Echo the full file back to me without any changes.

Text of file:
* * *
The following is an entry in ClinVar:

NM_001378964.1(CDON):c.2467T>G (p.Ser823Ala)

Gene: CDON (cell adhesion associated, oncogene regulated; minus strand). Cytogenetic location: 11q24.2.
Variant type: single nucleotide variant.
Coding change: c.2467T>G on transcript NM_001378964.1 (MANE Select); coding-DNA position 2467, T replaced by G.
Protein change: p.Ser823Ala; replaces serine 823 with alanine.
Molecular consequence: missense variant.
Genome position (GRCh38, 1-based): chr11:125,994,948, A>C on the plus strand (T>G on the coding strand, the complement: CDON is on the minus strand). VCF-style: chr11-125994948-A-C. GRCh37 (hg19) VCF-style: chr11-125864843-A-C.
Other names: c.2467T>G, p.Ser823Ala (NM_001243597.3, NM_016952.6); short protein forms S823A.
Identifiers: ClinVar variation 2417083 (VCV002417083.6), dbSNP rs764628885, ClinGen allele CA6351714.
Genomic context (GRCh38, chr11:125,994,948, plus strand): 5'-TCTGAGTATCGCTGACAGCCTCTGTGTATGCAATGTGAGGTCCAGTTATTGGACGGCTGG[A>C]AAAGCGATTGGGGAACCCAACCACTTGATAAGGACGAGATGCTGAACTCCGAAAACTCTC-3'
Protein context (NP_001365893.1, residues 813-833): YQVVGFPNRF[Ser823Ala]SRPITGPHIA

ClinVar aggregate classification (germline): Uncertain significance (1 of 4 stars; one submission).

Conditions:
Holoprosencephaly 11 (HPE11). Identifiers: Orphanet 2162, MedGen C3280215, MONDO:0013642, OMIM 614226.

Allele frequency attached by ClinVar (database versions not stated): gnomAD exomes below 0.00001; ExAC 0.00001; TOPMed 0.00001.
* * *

The following is an entry in ClinVar:

NM_001378964.1(CDON):c.2467T>G (p.Ser823Ala)

Gene: CDON (cell adhesion associated, oncogene regulated; minus strand). Cytogenetic location: 11q24.2.
Variant type: single nucleotide variant.
Coding change: c.2467T>G on transcript NM_001378964.1 (MANE Select); coding-DNA position 2467, T replaced by G.
Protein change: p.Ser823Ala; replaces serine 823 with alanine.
Molecular consequence: missense variant.
Genome position (GRCh38, 1-based): chr11:125,994,948, A>C on the plus strand (T>G on the coding strand, the complement: CDON is on the minus strand). VCF-style: chr11-125994948-A-C. GRCh37 (hg19) VCF-style: chr11-125864843-A-C.
Other names: c.2467T>G, p.Ser823Ala (NM_001243597.3, NM_016952.6); short protein forms S823A.
Identifiers: ClinVar variation 2417083 (VCV002417083.6), dbSNP rs764628885, ClinGen allele CA6351714.
Genomic context (GRCh38, chr11:125,994,948, plus strand): 5'-TCTGAGTATCGCTGACAGCCTCTGTGTATGCAATGTGAGGTCCAGTTATTGGACGGCTGG[A>C]AAAGCGATTGGGGAACCCAACCACTTGATAAGGACGAGATGCTGAACTCCGAAAACTCTC-3'
Protein context (NP_001365893.1, residues 813-833): YQVVGFPNRF[Ser823Ala]SRPITGPHIA

ClinVar aggregate classification (germline): Uncertain significance (1 of 4 stars; one submission).

Conditions:
Holoprosencephaly 11 (HPE11). Identifiers: Orphanet 2162, MedGen C3280215, MONDO:0013642, OMIM 614226.

Allele frequency attached by ClinVar (database versions not stated): gnomAD exomes below 0.00001; ExAC 0.00001; TOPMed 0.00001.